Some orchids, like Phalaenopsis and some Dendrobiums, are extremely easy to grow, and they can often be found in common flower shops. Some, like Phaius and Calanthe, are also very easy to grow, but not very well known beyond orchid enthusiasts’ community. There are also quite rare and hard to grow orchids, such as Dracula orchids. And there are Miltoniopsis orchids, which are as just difficult to grow as beautiful they are, but instead of being rare, they are quite common in flower shops. They are also called Pansy Orchids for their resemblance of those nice flowers.
Species and hybrids
Miltoniopsis orchids are Oncidium relatives. They are sympodial epiphytic and sometimes lithophytic orchids from cloud forests of Columbia, Costa Rica, Panama, Venezuela, and Ecuador. They have single-leaved small pseudobulbs, and its distinctive feature is a glaucous-green color of leaves and pseudobulbs. They are small to medium sized. Flowers are extremely beautiful and look like Pansy flowers. There are five currently recognized species: Miltoniopsis bismarckii, Miltoniopsis phalaenopsis, Miltoniopsis roezlii, Miltoniopsis vexillaria and Miltoniopsis warscewiczii. Miltoniopsis vexillaria is a type species, it has beautiful 4 inch wide white-pink flowers with white lips. Miltoniopsis bismarckii has lovely pink 2 inch wide flowers. Miltoniopsis phalaenopsis has large 4 inch wide white flowers; lip is with purple splashes on it. Miltoniopsis roezlii’s flowers are 4 inches wide, fragrant, white with purple markings on sepals, which straightens their resemblance to Pansies. And Miltoniopsis warscewiczii’s flowers are 4 inches wide and white with yellow markings in the middle of a flower. There are also lots of beautiful Miltoniopsis hybrids, which are much easier to grow indoors than Miltoniopsis species, for example Miltoniopsis White Truffle ‘Bright Eyes’, Miltoniopsis Andrea West, Miltoniopsis Bert Field, Miltoniopsis Up Country Puna AM/AOS, Miltoniopsis Pink Momma, Miltoniopsis Morris Chestnut ‘H171’, Miltoniopsis Keiko Komoda, Miltoniopsis Lillian Nakamoto, Miltoniopsis Milton Brown.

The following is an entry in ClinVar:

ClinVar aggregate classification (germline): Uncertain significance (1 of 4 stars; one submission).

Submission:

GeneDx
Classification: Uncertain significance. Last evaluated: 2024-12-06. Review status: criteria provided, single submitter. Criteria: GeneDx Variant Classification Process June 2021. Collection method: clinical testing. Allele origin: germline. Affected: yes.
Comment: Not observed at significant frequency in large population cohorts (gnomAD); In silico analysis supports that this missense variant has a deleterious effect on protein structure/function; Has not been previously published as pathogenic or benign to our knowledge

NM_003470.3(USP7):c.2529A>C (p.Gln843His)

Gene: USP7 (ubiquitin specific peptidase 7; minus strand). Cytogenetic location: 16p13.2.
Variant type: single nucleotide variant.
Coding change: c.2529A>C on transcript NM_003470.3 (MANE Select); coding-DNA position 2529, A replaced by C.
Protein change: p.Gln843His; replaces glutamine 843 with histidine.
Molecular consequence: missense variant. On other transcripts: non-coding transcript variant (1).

Miltoniopsis species culture is not easy. Given the fact that they are preliminary grow at cloud forests, they demand specific conditions to thrive and bloom. They require intermediate temperatures – 70-80 F at day and 55-65 at night are excellent for them. They need high humidity of the air. They can tolerate warmer temperatures only for short periods of time, that’s why they are not very well suited for indoor culture, where warm and hot temperatures are common. Watering should be regular, the substrate should slightly dry between watering, but it should not be constantly soggy. The substrate should contain small to medium grade bark, sphagnum moss, and some cocoa chips. Fertilizers should be applied regularly when the plant is actively growing, and you should stop applying them when blooms become visible. Pansy orchids have a not prolonged dormancy period when you should lower temperatures and reduce watering. As we said earlier, Miltoniopsis hybrids are usually less demanding and easier to grow at home.
Difference between Miltoniopsis and Miltonia orchids
Miltoniopsis orchids are often miscalled Miltonia orchids, but Miltonia is a different genus of orchids. Both these genera belong to Oncidium alliance group, but they are quite different in care – Miltonia orchids are easier to grow indoors than Miltoniopsis species, and true Miltonias’ flowers resemble Oncidium, rather than Miltoniopsis or Pansies.
Miltoniopsis hybrids from Amazon.com
The Orchid Gallery
Think Pink! Miltoniopsis Morris Chestnut ‘H171’ orchid, near blooming size
The Orchid Gallery
The Orchid Gallery